SWAMPSCOTT — Over the last two months, the North Shore has been hit by a rash of copper material thefts.
Last week, Marblehead police issued a community alert notifying residents of copper heists occurring at four homes within two days. The alert conveyed that residents must exercise vigilance and pay extra attention to their property.
In addition to the thefts in Marblehead, Swampscott police released a statement regarding several hundreds of dollars worth of copper downspouts stolen from Swampscott Town Hall, as well as from other locations.
The Holy Name Church on Monument Avenue was hit twice, along with a residence on Burrill Street and one on Littles Point Road, according to police log entries. All incidents took place in the last seven days.
Swampscott police describe suspects in the Swampscott Town Hall copper downspout thefts to be two white males, according to a recent statement. A neighbor also reported a small, gray pickup truck with a cap in the area at the time of the incident.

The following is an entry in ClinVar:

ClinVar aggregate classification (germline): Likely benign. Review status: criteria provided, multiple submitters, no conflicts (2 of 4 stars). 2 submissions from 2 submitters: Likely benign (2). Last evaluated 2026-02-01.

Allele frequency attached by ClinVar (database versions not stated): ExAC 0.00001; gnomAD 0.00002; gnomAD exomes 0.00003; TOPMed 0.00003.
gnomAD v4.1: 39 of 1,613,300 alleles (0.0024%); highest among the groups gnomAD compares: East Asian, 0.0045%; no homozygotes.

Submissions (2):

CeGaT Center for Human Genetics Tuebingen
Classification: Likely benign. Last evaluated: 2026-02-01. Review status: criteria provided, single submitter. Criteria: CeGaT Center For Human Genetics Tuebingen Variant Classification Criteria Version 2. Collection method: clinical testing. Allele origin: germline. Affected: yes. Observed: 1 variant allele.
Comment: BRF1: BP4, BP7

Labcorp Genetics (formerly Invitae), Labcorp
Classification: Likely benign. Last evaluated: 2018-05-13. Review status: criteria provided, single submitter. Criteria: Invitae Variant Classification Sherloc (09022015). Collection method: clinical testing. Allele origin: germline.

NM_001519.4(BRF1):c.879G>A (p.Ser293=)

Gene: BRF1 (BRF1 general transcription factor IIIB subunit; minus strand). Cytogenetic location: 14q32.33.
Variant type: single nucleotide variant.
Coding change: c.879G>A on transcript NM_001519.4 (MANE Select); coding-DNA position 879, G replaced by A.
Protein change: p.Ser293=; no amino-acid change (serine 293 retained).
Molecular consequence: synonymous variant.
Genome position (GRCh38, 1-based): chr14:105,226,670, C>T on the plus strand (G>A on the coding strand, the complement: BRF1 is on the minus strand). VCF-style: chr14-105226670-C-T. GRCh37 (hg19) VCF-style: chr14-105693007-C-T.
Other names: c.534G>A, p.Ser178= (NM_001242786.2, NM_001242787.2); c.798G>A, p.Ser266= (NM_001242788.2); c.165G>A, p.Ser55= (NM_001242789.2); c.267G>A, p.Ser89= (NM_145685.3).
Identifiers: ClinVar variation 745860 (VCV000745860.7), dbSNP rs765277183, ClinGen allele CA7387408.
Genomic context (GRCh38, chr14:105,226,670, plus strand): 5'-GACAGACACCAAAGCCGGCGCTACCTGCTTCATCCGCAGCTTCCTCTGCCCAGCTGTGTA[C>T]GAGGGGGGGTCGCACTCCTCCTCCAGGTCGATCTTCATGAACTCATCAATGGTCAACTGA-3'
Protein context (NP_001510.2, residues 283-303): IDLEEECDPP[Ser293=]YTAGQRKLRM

In Salem, police responded to a larceny call on Wednesday, Jan. 8, where copper downspouts were reported stolen from the front of a residence on Lafayette Street.
“We respond very quickly, and I think we have a pretty good handle on it,” said Salem police Chief Paul Tucker, who hosts monthly regional detective meetings to pool information and discuss ways to confront ongoing situations. “Unfortunately, though, it’s become an epidemic.”
Tucker added that Salem has had about five or six incidences in the last two months and has successfully cleared 90 percent of them by way of arrest.
Beverly Police cited three copper larcenies at two elementary schools in Beverly between Dec. 23 and Dec. 28.
Due to the recent increase of episodes, officer Mike Boccuzzi said police have beefed up patrol around all schools in the city.
“There are several agencies throughout the North Shore that had similar problems,” Boccuzzi said. “We’re all working together on this.”
Suspects typically try to sell stolen materials to companies that specialize in the purchasing, trading, recycling and exporting of metal and other materials in the area. Local police are working with those companies in identifying the copper culprits.
“I remain concerned, but I think local law enforcement is getting a good handle on who is responsible,” Tucker said.